LAND continues to be an issue. It has never stopped being a subject of concern. And yet, arguably its present condition and future has become increasingly fragile, even precarious, under the pressure of development. The scale and rapidity of current urban growth and industrialisation has profoundly impacted the land and its ability to provide sustainable natural resources of food and water. At the same time, the exploration and transformation, if not destruction, of the land has exposed its history, as if laid bare in the moment prior to its disappearance. The coincidence of such forces has encouraged greater exploration and research of its history, both in its telling and as a point around which to defend its existing value.
This is the first volume in a series to be published under the title ISSUE. The journal comes into being as the publication aligned with the annual project Tropical Lab, hosted by LASALLE College of the Arts and led by artist Milenko Prvacki. Now in its sixth year, Tropical Lab has been organized as a workshop in which up to 30 postgraduate student artists from around the world come to LASALLE for two weeks. During that time, they are introduced to Singapore with visits across the country, talks, lectures and workshops. As part of the workshop, they are asked to make a work of art that is then exhibited in a special exhibition at the Institute of Contemporary Arts, which is part of and located at LASALLE.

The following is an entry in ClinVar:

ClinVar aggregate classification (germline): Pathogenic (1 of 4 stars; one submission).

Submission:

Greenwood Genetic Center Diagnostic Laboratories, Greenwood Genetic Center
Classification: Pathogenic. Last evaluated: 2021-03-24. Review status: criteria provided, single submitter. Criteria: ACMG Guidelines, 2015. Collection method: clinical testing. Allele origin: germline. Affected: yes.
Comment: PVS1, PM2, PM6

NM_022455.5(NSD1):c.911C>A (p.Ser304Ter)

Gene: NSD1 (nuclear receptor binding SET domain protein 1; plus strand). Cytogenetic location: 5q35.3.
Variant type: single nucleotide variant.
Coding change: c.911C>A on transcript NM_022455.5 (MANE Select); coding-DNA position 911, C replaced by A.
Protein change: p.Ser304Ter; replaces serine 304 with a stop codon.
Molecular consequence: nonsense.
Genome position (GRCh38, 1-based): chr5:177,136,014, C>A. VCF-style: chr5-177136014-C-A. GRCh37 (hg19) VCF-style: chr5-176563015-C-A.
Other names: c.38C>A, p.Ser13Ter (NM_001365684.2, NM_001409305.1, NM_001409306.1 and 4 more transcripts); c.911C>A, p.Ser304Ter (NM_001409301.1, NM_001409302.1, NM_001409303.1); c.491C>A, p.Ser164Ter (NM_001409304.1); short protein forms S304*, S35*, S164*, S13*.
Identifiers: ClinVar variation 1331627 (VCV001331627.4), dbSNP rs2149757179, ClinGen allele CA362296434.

The sixth edition of Tropical Lab in August 2012 was devoted to the subject of land. Lawrence Chin offers a reflective review of this edition entitled ‘Land(scope) or what is there to see?’ Chin muses over a number of works and associate seminars to cast some skepticism about the regime of visibility and knowledge production tacit to the act of looking.
This first volume of ISSUE seeks to gather a range of practices, much of which are the result of intensive research, The majority of the articles are image-based, offering different practices in the region as well as reaching out to other parallel objects in Europe and the Middle East. At face value, we may be inclined to link some of these practices to those of Land Art as it developed in the United Kingdom and North America in the late sixties and seventies. But while there are links that can be drawn, the differences are equally valuable. Most significantly perhaps, the current forms of exploration of the land are grounded on considerable research of the subject, that is, not strictly on the realisation of the artwork. In such terms, this research basis makes them more ‘’work in progress, that is, we might add, as forms of artistic report.
Following this review, ISSUE offers an interview with Werner Herzog, the German filmmaker who is best known for a subject-matter that addresses highly extreme states of experience through both fiction and documentary practices. The idea of archaeology is inherent to Herzog’s filming of recently discovered Paleolithic paintings in the Chauvet caves in Southern France. In a certain sense this project may be viewed as integral to land archaeology insofar as it seeks to document if not recover the layers and remnants of the past. This has also become integral to Jananne Al-Ani’s work with mapping, examining historical aerial surveys in the Middle East, discovering both traces of the past and a disembodied vantage-point of human life to produce a modern science of cartography based on what can no longer be seen.